“Between Darkness & Light: Can Our Loved Ones Hear us?”

When Patrick was in a coma, doctors assured me that he could not hear me. Likewise, most of the nurses insisted that I go home, take breaks etc., because he “didn’t know that I was there.” The staff was only trying to deny me false hope, but it was a terribly troubling thing to hear, while in a state of shock, denial and grief. Luckily, nothing they said stopped me from talking to him anyway. As the days passed, I sat beside him 8-10 hours a day. I told him trivial things about my day; traffic, the weather, the broken lock on my hotel door, and annoying pop songs on the radio. When it poured a Florida rainstorm outside his window, I described it to him in poetic detail (he always loved the rain). I regularly sang to him Radiohead’s, “The Pyramid Song,” which was an avant-garde piece of music, that always felt like the musical waveform to our relationship. And every so often, I broke into unstoppable bouts of sobbing, where I would beg him to wake up, to stay with me, to come back to me, and to live.

January 2014: two months post TBI. The nurses encouraged me to sleep in his hospital bed with him. And so I did.

One evening, around 10 p.m, I was sitting in a chair by his bedside in the TICU. I had just finished watching Patrick’s body lurch and heave from an evening suctioning procedure. His eyes were rolling back in his head, open but unaware, and they were glazed and wide like a fish. His body was slowly growing still. I was sobbing on his chest when I heard a voice.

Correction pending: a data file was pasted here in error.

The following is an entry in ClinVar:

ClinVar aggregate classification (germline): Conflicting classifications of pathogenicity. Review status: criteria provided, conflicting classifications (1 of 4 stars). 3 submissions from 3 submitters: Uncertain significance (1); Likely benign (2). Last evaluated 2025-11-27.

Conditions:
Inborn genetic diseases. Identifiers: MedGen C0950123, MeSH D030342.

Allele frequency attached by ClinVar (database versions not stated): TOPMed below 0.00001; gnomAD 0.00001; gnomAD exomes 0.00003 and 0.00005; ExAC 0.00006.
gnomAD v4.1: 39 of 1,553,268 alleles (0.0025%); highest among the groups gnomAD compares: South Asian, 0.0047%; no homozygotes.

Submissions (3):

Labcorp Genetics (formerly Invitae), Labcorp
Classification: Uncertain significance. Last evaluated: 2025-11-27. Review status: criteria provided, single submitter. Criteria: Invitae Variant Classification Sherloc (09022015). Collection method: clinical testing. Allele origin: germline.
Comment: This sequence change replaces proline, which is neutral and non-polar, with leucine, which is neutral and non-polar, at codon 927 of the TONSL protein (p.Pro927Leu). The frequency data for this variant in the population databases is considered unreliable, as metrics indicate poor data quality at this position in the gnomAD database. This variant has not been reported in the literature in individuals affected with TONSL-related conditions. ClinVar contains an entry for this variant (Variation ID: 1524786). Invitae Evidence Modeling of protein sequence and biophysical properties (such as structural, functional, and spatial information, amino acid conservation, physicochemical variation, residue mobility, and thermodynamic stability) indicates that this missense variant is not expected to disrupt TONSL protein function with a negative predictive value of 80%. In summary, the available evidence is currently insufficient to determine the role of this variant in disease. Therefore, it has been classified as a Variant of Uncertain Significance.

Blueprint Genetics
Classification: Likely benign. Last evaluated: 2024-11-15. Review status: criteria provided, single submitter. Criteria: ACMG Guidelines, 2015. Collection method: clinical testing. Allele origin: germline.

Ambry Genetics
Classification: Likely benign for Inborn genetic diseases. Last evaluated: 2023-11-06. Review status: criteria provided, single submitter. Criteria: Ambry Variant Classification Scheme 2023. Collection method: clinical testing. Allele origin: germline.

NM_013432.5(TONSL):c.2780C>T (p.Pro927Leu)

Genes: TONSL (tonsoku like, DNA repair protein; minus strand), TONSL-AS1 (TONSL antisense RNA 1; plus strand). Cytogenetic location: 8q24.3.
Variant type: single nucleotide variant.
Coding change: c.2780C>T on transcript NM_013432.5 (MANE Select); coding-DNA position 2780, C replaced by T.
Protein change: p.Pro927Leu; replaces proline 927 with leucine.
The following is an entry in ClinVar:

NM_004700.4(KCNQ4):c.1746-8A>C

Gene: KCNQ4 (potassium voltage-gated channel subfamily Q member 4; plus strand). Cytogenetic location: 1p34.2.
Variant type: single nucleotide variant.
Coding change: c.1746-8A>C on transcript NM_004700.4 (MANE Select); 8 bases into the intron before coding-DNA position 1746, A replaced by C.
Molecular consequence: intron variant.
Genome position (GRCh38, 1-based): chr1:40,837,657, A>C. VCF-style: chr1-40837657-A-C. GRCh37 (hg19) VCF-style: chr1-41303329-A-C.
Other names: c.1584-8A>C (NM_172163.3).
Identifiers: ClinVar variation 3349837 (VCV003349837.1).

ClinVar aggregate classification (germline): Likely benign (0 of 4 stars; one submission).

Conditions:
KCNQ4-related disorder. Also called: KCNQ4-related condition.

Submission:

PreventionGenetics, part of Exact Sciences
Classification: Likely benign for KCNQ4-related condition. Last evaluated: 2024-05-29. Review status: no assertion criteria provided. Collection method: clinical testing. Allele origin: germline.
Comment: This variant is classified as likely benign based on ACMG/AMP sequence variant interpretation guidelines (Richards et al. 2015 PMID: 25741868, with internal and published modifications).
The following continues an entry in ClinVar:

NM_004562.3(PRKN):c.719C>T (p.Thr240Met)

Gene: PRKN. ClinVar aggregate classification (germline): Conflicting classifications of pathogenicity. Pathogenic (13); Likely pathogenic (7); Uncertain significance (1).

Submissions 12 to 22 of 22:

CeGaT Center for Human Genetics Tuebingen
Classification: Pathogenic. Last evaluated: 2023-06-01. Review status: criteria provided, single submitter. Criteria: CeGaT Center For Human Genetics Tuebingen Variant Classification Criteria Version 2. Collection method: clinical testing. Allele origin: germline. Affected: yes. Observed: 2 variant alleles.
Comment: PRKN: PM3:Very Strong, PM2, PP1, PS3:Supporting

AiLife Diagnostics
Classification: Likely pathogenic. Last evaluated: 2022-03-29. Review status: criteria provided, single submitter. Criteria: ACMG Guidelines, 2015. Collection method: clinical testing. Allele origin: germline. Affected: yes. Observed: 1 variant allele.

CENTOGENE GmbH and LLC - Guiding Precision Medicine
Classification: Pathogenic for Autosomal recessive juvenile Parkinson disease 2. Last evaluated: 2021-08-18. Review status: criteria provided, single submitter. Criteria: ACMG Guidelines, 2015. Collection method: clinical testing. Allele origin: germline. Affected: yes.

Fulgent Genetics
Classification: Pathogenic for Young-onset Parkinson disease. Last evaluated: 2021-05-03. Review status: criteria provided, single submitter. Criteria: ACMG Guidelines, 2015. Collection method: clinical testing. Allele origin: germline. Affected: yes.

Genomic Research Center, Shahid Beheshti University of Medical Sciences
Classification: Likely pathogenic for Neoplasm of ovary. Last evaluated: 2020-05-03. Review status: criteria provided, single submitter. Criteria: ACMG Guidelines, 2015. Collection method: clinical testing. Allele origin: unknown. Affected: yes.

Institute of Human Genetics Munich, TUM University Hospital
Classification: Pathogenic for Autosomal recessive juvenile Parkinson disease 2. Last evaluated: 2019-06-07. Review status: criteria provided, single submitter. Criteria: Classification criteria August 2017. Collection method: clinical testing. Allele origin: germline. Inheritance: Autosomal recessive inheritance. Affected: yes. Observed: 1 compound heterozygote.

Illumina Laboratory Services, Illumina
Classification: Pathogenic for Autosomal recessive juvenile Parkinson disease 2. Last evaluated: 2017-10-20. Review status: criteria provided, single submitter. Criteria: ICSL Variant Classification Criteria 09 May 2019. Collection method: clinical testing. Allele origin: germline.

“You have to be strong,” she said. “He can hear you.”

I turned around and was greeted by a dark-haired, hispanic nurse named Fe. “They told me he can’t hear me. They told me he’s probably not even in there. What does it matter if I cry?” I asked.

She smiled, walking over to Patrick to check his IV, lifting his head back up onto a pillow, which it had fallen from during the lurching. (I’ll never forget how gentle she was with him.)

“I’ve been a nurse for 15 years. And I’ve seen many miracles. Whether you believe in God or not, I will tell you this: the patients who have family here with them while in a coma, statistically do better. And those who live to tell the tale often say that they could hear voices, feel touch, or sense a presence they recognized in the room. All I’m saying is that you need to make this room a place of calm and healing for him. Save the sobbing for the hotel. He needs you.” 

She briefly touched my shoulder, and then walked back out of the TICU. I sat there, sort of dumbfounded. The truth was that I already believed he could hear me, but in my darkest hour, I needed a professional to reinforce it. I needed someone to tell me that I wasn’t crazy, and to give me my faith back. From that moment on, I kept a strong face for Patrick.

It’s been nearly 21 months since those early, horrific days in the hospital. For a long time, I never knew if Patrick had heard me while in his coma. It is hard to ascertain these things, when your loved ones is slowly but surely coming out of a cognitive fog that can confuse time, space, memories and so on.

However in, March of this year, during the making of our “30 Day Web Series” for Brain Injury Awareness Month… Patrick revealed some level of awareness while in the coma: he sensing me sitting at his bedside and singing to him. You can watch that video below.